A philosophy professor at Vanderbilt University is teaching an undergraduate course this spring semester called “Police Violence and Mass Incarceration.”
The course involves discussions of recent violence in Ferguson, Mo., and New York City and how the elite, well-off students feel about allegations of police brutality in the deaths of two black men, Michael Brown and Eric Garner. Course readings include the writings of philosophers such as John Locke as well as musings by a bunch of current-day bloggers.
The associate professor behind the course is Lisa Guenther.
Critics of the course include a number of conservative blogs. (It’s not clear if Guenther will assign any of these blogs to students among the blog readings.)
The first blog to condemn the course was Daily Roll Call, earlier this month.
The Nashville chapter of the Fraternal Order of Police has also blasted the course, re-using Daily Roll Call’s description of the class as “an anti-police course.”
Guenther remains undaunted and has suggested that swanky Vanderbilt has been some hotbed of protest activity.
“The students have been very well organized and thoughtful about their response to Ferguson,” she told The Tennessean, Nashville’s main newspaper. “I wanted to respond to this historical moment in the class.”
The professor also appealed to that old professorial standard: Complexity.
“It’s a complex issue with a history,” Guenther told the local paper. “We will explore that history in class from multiple perspectives.”
Additionally, she noted that discussions in the ostensibly serious, college-level course will include a visit from a real, live police officer.
The price for one year of undergraduate tuition, room and board and mandatory fees at Vanderbilt is about $54,600 (not including a $704 “first year experience fee”).
The ritzy school’s endowment of over $4 billion equates to $317,179 per student and is larger than the entire annual gross domestic product of Belize and Liberia — combined.
Vanderbilt also has its own police department protecting students, Guenther, the rest of the faculty and the administration.
Guenther styles herself a radical from behind her desk at the glamorous, ultra-safe school.
She is a signatory of a manifesto entitled Liberate Nashville. A group by the same name is making three completely garden-variety leftist demands — to no one in particular — and has organized die-ins and marches around town.
“Since November 25th, we have used our bodies to decry such injustice on the streets and in shopping centers across our city,” the group’s declaration pronounces.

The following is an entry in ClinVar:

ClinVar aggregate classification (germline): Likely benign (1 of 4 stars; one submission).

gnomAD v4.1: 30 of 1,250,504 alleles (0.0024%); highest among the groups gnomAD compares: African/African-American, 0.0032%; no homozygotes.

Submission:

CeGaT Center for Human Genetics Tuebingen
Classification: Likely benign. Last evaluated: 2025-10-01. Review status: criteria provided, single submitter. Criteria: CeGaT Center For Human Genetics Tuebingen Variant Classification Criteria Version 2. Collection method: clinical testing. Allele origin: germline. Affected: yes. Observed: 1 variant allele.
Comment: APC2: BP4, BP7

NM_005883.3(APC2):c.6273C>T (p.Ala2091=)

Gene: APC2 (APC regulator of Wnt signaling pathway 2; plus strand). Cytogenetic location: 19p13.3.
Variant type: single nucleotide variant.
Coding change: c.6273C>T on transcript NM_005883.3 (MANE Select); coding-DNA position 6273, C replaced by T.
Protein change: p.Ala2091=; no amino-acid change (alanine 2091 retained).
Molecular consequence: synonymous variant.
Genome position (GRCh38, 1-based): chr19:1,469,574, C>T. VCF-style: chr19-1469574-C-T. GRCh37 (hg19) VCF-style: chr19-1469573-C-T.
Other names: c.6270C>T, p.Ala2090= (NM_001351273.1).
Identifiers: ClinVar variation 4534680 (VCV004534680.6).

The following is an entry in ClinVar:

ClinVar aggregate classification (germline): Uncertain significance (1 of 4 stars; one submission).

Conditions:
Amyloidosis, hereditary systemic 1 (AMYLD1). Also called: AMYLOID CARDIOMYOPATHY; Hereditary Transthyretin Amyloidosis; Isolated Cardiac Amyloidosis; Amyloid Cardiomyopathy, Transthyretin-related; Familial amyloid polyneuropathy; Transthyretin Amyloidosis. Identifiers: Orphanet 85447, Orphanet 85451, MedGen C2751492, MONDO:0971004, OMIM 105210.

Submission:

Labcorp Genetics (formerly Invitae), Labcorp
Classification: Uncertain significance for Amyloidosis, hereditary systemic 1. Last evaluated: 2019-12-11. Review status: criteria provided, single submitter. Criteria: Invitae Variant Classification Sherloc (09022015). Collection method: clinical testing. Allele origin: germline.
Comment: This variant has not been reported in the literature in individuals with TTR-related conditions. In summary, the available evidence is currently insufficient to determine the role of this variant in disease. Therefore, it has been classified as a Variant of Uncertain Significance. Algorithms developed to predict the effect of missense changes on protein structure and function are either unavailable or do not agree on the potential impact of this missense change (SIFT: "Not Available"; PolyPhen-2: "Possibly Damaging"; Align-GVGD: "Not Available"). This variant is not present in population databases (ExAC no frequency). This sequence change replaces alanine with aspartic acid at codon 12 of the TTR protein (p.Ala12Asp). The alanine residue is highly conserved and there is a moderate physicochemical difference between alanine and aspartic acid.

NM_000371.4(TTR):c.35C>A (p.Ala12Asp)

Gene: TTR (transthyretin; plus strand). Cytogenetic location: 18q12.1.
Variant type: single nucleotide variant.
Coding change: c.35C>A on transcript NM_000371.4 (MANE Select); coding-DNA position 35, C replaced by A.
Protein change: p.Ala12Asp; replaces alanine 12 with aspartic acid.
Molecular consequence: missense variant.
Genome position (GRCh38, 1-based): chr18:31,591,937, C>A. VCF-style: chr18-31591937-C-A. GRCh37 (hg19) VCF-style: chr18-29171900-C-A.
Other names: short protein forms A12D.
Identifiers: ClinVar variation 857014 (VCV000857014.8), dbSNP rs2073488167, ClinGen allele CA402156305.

“On Friday, December 12th, hundreds of students, clergy, and concerned Nashvillians marched through the city after a vigil for Eric Garner and all victims of police brutality,” the document continues. “With tears in our eyes and the names of the slain on our lips, we stood together to declare that Black Lives Matter. We marched together and held die-ins on the cold asphalt, shutting down roads, intersections, and, with the help of the Tennessee Highway Patrol, the interstate.”
The Daily Caller notes that the temperature in Nashville, Tenn. reached 50 degrees on Dec. 12, 2014, according to Weather Underground. The average Nashville temperature that day was 41 degrees.
Liberate Nashville’s manifesto also compares modern police officers to “plantation owners” and suggests that the role of police is “to keep the property of the establishment under control and to protect the handful of people.”
The feature image at Liberate Nashville shows a few dozen mostly white people holding up lame signs.
Guenther’s academic writing also includes a paper called “The Most Dangerous Place: Pro-Life Politics and the Rhetoric of Slavery.”
In her spare time, Guenther appears to be a very fervid user of Facebook. Her multitude of likes includes Little Rock Collective Liberation, the Malcolm X Grassroots Movement, Communist terrorist Angela Davis and Occupy The Hood.
The professor also likes The Cato Institute, America’s premiere libertarian think tank.
Vanderbilt University administrators have offered their full support to Guenther.
“Universities have historically been places where the most troubling issues facing society can be discussed and where many points of view are respected,” a school statement obtained by The Tennessean reads. “This elective course is an example of that sort of discussion, in which students will be exposed to many perspectives, including those of police.”